How to Avoid Sample Cooler Damage from a Deep Freeze

Oil and gas refineries often struggle to restart after unplanned shutdowns safely. Thats what Texas experienced in February 2021, when an Arctic storm brought the lowest temperatures in a generation. This deep freeze resulted in a large amount of equipment damage, including sample coolers.

Because Texas' infrastructure isn't prepared for long-term temperatures below freezing, the cold blast crippled the state, shutting down 18 of the state's 30 oil refineries and cutting crude-processing capacity by about 5.5 million barrels a day.

Unlike other weather disasters, such as 2017's Hurricane Harvey, the deep freeze meant refineries had to cope with frozen gas and water lines, making it harder for facilities to restart. In April – more than six weeks after the cold blast – two plants still hadn't restored operations. At several other sites, equipment such as fluid catalytic crackers and crude units continued to struggle.

Refiners were eager to restart so they could recoup losses from cutting processing rates due to the pandemic and take advantage of a rebounding market with high gasoline demand and rising profit margins. But the freeze damage hobbled their ability to resume operations quickly, which negatively impacted the global oil supply and led to fuel shortages across the country.

Damage Sample Coolers = A Delayed Start

Restarting a refinery is a challenging process that requires slowly heating units to gradually rerun fluid, all while testing and retesting the output until it meets specifications. During Sentry's work with Texas refineries in this process, we discovered the sampling equipment most affected by the deep freeze was sample coolers.

Plants and facilities of all kinds use sample coolers to cool a sample from a process stream. Cooling samples as part of your steam and water sampling system is essential to maintaining the sample's safety and representativeness.

A sample cooler removes excess heat from the sample to the point that it's safe for the instrumentation and operators. It's simply a small shell and coil heat exchanger that works like this:

  • The sample to be cooled flows through the tube side of the cooler
  • The cooling fluid, usually water, flows through the shell side of the cooler
  • The cooled sample is taken to a laboratory for analysis or piped to online process instrumentation for continuous monitoring of specific properties such as conductivity, pH or chemical constituents.

However, during the Texas deep freeze, the liquid in the coolers froze, causing extreme damage to the equipment. Without adequately functioning sample coolers, the refineries were vulnerable to potential damage and further equipment failures.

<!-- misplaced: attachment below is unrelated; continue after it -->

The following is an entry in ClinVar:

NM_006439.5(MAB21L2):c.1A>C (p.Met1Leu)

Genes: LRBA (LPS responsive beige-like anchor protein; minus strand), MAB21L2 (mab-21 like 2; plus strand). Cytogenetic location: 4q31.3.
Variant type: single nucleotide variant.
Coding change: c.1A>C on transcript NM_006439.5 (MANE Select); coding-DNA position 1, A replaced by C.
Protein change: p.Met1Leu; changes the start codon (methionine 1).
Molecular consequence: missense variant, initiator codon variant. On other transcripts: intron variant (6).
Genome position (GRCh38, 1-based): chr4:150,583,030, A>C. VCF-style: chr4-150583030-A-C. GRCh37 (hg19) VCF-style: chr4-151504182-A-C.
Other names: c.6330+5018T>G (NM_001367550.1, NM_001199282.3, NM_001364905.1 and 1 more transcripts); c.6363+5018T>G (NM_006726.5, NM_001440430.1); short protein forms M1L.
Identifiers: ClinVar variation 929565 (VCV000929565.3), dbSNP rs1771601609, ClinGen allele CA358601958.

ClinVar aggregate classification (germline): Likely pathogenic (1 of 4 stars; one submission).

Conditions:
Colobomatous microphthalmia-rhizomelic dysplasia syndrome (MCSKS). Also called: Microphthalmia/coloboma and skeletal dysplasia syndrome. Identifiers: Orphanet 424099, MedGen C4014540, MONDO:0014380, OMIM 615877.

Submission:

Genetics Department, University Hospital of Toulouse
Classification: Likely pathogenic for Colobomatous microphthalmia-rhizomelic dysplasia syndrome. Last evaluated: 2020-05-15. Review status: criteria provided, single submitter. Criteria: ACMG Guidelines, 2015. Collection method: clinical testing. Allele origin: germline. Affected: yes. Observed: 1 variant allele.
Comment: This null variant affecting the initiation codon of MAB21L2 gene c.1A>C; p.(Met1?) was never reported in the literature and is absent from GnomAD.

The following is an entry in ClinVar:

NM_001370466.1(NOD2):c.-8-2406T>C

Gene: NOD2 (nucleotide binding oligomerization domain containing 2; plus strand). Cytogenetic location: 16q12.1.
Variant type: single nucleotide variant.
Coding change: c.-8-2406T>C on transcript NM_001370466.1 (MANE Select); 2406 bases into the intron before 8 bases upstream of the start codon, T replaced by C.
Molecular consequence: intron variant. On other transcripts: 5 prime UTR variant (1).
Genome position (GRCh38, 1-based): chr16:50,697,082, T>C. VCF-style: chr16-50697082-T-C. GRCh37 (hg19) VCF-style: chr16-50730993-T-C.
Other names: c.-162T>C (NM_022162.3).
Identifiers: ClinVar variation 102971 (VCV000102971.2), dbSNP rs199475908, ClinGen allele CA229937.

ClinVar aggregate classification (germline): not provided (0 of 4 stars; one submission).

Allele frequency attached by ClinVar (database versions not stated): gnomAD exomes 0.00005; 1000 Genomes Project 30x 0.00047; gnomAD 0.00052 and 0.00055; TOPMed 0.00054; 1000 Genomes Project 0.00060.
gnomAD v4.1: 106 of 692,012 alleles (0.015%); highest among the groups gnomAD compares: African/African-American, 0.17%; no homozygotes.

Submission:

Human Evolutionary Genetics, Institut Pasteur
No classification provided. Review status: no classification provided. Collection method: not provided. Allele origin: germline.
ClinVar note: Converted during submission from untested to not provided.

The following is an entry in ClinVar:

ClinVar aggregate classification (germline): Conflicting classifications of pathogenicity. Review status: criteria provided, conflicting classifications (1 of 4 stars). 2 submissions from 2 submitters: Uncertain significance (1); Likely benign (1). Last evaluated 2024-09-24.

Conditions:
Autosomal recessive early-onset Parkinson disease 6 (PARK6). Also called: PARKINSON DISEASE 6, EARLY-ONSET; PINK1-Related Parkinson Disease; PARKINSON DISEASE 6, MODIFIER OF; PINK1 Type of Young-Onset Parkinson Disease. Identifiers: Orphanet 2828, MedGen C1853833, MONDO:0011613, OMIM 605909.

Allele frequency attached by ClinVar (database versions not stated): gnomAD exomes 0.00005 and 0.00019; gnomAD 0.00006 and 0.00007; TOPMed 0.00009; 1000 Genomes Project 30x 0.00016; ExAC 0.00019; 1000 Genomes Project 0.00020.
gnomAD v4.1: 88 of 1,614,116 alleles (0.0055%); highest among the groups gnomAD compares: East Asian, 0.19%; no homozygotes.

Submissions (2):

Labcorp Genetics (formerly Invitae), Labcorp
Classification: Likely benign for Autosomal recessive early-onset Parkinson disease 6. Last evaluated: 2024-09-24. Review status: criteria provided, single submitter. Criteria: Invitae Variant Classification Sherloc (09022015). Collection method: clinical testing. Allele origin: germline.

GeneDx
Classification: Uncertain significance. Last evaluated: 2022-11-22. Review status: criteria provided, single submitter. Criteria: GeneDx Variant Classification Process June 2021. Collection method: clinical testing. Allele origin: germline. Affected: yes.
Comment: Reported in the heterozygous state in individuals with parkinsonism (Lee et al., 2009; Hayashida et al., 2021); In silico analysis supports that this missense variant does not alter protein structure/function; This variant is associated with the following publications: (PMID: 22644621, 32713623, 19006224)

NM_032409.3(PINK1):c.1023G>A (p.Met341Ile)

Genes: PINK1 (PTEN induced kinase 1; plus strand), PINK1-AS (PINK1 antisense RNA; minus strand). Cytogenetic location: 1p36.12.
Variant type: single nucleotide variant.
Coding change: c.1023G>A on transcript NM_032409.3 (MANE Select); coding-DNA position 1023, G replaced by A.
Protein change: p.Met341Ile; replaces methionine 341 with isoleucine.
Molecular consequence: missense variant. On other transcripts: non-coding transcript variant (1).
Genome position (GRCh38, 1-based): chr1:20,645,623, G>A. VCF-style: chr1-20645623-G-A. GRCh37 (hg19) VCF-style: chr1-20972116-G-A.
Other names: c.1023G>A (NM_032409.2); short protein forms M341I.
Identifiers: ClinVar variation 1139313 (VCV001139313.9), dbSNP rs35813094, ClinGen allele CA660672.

• Damaged sample coolers. Any cooler without a drain that still had liquid in it failed catastrophically. As the liquid in the coolers froze, the ice pushed the canister out of the bottom flange, ruining the cooler. All of these coolers had to be replaced.
  • Blown out water lines. Water supply and return lines from sample coolers were blown out, usually at the elbows where liquid froze into ice.

Sample Coolers Can Mitigate Weather

There was only one type of sample cooler that didn't fail during the freeze: Coolers with low-point drains. These coolers allowed the liquid to drain before it froze, saving the cooler from failure.

They also allow operators to blow cooling water through the system to flush out debris and contaminants utilizing a tee and bleed or three-way valve. This best practice allows the shell liquid to freely drain out or use as a blowdown with the cooling water return.

Unfortunately, most Texas refineries didn't have these types of coolers in place. Refineries often choose other, lower-cost coolers to save money on the front end. But they discovered that saving money upfront cost them valuable time and money after the deep freeze.

Our experts can recommend the appropriate sample cooler size and type and advise on materials for your specific application. Sentry technicians ask the essential questions and continuously suggest the best possible options to ensure your refinery is prepared for any eventuality – even a once-in-a-lifetime deep freeze.

Headshot of author Randy Cruse

Written by Randy Cruse

As Senior Service Manager, Randy dedicates his lengthy career to developing and delivering service programs designed specifically for refineries and their sampling programs. He understands the risk and safety requirements that come along with being a service provider in the Oil & Gas industry and brings that expertise to each and every call.

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